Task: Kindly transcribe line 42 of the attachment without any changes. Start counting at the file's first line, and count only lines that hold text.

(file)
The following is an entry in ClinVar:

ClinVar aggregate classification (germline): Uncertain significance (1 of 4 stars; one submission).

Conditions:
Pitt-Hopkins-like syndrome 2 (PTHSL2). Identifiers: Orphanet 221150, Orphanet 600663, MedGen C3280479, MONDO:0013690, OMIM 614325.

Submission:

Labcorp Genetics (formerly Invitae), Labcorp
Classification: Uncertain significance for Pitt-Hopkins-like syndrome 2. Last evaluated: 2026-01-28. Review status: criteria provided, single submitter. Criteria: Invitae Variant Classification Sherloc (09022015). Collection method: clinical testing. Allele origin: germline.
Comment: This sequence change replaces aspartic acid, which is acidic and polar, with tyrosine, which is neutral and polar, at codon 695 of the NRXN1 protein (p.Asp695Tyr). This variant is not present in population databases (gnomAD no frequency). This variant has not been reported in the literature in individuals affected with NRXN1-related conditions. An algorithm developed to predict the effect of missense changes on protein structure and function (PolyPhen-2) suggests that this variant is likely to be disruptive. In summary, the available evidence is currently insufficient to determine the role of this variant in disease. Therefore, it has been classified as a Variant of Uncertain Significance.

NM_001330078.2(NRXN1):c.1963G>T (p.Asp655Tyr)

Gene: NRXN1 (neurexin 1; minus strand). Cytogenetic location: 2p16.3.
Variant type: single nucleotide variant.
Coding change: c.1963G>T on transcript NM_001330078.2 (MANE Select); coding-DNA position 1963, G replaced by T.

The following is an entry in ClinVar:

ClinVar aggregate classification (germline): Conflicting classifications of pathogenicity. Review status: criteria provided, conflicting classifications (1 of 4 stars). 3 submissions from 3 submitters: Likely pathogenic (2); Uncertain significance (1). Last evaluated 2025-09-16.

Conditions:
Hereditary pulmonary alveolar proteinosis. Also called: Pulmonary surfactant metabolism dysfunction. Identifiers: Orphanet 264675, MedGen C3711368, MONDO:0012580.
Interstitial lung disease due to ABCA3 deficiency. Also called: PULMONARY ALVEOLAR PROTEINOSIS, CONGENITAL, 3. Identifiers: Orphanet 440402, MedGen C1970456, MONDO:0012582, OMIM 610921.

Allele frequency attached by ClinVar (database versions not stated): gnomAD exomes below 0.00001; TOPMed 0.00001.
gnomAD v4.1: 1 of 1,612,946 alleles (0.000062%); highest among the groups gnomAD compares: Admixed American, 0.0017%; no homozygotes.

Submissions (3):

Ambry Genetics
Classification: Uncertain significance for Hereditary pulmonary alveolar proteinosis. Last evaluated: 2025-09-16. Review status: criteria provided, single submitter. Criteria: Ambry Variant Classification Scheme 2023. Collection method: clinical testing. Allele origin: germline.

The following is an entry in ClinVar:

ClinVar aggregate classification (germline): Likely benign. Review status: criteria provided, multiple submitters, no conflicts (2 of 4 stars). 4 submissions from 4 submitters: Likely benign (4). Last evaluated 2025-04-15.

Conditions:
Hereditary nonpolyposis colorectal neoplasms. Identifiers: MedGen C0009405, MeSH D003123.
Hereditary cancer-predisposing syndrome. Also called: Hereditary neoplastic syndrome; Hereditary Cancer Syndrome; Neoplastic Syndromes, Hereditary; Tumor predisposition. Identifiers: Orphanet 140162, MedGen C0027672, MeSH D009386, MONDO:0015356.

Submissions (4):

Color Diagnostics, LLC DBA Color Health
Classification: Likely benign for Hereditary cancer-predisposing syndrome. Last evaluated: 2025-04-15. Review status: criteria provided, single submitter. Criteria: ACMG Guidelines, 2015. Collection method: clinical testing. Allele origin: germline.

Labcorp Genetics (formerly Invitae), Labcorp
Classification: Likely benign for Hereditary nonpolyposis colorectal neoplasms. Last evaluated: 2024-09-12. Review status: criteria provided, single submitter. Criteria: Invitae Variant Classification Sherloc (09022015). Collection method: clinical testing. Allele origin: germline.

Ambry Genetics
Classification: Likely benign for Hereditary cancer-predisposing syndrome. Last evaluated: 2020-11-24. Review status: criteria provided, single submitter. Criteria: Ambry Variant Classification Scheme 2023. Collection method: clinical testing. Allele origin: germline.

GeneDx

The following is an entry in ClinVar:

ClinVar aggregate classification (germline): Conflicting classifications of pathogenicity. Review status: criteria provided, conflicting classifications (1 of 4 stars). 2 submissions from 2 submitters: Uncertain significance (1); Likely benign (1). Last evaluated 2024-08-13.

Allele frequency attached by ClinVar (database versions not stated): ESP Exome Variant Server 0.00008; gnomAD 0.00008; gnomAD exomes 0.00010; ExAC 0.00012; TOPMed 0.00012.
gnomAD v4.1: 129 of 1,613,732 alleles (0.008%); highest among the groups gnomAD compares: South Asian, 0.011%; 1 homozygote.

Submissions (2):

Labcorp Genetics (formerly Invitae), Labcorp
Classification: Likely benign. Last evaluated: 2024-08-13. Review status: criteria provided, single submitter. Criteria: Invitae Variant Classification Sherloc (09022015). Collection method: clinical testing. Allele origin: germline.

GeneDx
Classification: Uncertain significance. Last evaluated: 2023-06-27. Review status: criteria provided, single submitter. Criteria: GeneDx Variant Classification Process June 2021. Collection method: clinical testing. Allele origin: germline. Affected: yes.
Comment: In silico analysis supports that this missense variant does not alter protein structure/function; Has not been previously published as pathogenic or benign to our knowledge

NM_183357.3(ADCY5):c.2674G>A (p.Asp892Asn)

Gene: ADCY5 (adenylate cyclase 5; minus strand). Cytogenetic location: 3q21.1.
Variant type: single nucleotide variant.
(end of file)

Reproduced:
Classification: Likely benign. Last evaluated: 2024-08-13. Review status: criteria provided, single submitter. Criteria: Invitae Variant Classification Sherloc (09022015). Collection method: clinical testing. Allele origin: germline.